Its also worth bearing in mind there are two official dungeon expansions:

  • Lair of the Orc Lord
  • Catacombs of Terror

As well as a number of fan made expansions, some examples of which are:

  • Hall of the Hag Queen, by Littlemonk – see WHQ Fanpage on FB.
  • Chaos Dwarf Adventure Book, by Nicodemus and found via BBG forum.

Along with content found in White Dwarf, Citadel Journal, and Deathblow (Fanatic’s own publication). So you could be printing an awful lot of content!


There are a lot of cards in the game, especially the full game with all the released expansions. Then there are the cards for the fan made content. Literary hundreds, maybe even pushing over a thousand – I’m not sure I haven’t checked. However its seriously worth checking out this thread on FB on the Warhammer Quest FB group. It provides a link and instructions to get cards printed. The cards are downloaded in print ready format from broheim.net (if you are a Mordheim fan you probably already know of this site).

I printed mine using PrinterStudio and used the ‘Bridge sized’ playing cards with white borders. In other words – the card dimensions are 5.7 cm x 8.9 cm (2.25″ x 3.5″). It can be pretty expensive, but it very much depends on your card numbers and how you choose to arrange them. For instance, it is possible to get them all printed in one ‘deck’. As you can alter the art both on the front and back. However, I choose to print a deck for each card type altering only the front card art, and having a single art image for the back of the card. The former is cheaper but easier to screw up, the latter is slightly more expensive but less prone to a mistake occurring between the front and back card artworks – and you can get card boxes for your cards at the same time (for more of your hard earned pennies).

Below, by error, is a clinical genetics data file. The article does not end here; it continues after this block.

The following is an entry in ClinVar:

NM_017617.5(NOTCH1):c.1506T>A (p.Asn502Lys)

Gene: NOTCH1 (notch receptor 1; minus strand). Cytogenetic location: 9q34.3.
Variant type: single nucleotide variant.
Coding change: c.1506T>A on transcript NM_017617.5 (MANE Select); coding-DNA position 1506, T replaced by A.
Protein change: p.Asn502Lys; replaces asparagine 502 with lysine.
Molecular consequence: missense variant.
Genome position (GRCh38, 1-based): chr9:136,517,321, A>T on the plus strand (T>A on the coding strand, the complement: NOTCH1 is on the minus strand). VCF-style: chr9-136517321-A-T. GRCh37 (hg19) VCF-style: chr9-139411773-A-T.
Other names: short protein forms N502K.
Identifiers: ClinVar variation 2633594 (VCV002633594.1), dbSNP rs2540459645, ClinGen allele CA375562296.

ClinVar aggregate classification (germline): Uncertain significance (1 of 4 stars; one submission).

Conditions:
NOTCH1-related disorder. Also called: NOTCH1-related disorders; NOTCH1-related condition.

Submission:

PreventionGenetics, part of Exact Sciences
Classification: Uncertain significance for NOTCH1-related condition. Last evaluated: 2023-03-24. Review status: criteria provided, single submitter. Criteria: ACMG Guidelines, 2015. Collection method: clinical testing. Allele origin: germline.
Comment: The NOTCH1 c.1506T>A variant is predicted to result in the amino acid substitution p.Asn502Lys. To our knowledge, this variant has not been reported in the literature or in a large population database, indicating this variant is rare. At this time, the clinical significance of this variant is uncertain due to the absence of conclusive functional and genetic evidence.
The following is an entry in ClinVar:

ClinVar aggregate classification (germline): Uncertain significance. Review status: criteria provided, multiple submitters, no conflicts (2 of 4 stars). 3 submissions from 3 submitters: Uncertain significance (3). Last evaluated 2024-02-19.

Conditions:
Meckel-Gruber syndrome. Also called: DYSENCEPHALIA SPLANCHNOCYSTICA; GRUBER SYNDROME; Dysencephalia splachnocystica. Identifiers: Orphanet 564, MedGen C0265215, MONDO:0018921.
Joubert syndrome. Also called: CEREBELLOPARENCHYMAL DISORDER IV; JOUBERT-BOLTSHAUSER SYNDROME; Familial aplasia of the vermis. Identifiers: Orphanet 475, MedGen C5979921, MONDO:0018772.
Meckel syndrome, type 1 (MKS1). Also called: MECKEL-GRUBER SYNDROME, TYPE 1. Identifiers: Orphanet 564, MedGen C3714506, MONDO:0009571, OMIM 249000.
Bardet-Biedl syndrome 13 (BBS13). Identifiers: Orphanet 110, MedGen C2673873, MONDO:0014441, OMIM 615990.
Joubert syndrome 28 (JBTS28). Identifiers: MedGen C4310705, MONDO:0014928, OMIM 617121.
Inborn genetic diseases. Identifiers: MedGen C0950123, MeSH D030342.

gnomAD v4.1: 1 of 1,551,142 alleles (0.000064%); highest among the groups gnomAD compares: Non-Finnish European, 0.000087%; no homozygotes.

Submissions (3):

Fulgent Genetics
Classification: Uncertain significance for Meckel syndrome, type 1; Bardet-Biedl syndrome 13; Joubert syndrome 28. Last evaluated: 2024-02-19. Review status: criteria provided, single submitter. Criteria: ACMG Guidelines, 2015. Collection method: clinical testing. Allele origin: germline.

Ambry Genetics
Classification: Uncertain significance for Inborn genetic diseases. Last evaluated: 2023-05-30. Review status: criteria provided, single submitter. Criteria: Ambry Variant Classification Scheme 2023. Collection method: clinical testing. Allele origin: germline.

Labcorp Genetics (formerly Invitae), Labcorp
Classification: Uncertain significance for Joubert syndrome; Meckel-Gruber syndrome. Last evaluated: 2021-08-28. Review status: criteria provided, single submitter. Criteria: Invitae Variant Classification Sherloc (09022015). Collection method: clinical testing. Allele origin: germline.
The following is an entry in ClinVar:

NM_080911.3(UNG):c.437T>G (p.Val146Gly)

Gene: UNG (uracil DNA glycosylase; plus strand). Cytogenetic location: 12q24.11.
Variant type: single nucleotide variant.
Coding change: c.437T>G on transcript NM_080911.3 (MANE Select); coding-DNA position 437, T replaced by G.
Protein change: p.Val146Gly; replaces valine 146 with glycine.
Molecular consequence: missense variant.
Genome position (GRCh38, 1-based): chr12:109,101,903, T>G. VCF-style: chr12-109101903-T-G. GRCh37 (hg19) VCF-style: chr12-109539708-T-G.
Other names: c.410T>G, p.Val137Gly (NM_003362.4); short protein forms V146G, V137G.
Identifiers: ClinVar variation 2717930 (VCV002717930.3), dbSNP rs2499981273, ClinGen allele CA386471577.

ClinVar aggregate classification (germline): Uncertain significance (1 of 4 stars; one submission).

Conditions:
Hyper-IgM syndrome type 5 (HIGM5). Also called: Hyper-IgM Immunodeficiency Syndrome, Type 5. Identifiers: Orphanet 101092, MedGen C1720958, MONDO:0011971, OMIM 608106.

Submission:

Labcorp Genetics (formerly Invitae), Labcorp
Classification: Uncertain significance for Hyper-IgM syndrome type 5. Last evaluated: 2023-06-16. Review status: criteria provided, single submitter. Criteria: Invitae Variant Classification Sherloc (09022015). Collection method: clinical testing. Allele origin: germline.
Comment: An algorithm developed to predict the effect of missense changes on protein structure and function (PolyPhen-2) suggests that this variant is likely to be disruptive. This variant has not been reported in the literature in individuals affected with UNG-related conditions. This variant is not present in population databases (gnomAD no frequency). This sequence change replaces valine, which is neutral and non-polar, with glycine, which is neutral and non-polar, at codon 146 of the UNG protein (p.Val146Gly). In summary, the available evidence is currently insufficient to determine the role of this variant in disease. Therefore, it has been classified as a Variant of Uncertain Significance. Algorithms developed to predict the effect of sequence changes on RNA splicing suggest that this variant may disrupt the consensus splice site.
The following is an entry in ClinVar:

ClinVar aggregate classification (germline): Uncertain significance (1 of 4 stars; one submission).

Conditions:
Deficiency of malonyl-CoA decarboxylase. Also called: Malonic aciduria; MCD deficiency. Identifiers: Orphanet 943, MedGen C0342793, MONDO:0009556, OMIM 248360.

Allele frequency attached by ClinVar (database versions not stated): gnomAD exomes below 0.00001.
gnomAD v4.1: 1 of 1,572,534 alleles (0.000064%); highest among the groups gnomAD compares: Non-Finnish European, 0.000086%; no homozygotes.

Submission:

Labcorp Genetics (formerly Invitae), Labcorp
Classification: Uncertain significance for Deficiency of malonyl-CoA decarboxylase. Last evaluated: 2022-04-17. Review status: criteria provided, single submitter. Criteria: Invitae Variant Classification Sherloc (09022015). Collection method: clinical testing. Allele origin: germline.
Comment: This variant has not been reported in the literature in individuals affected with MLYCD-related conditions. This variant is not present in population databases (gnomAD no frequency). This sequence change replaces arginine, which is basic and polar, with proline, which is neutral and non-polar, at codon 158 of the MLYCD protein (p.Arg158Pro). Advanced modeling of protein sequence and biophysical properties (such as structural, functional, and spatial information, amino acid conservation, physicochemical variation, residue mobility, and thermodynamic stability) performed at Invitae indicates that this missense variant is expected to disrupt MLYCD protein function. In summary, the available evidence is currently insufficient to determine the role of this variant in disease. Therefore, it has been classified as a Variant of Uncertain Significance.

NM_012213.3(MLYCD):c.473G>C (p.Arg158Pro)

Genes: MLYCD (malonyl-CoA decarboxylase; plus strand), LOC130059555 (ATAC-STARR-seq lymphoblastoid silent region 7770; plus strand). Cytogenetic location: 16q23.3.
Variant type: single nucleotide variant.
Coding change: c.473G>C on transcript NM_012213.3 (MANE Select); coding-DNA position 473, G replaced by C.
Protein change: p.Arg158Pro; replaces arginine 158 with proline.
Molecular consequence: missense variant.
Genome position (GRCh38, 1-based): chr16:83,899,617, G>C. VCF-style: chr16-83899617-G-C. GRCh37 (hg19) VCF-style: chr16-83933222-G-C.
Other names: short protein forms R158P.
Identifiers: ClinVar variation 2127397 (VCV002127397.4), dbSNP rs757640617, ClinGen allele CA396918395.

This post is a wall of text, so here is a picture of my printed cards:

There is a card creator located on the www.mymessedupmind.co.uk blog, which is useful if you want to generate your own cards. I used it to create a couple of Dungeon Cards for some tiles I had found in the ‘Pits And Traps’ expansion by GW and for a tile in a White Dwarf magazine which wasn’t actually for WHQ but it sure does look like it was intended to be.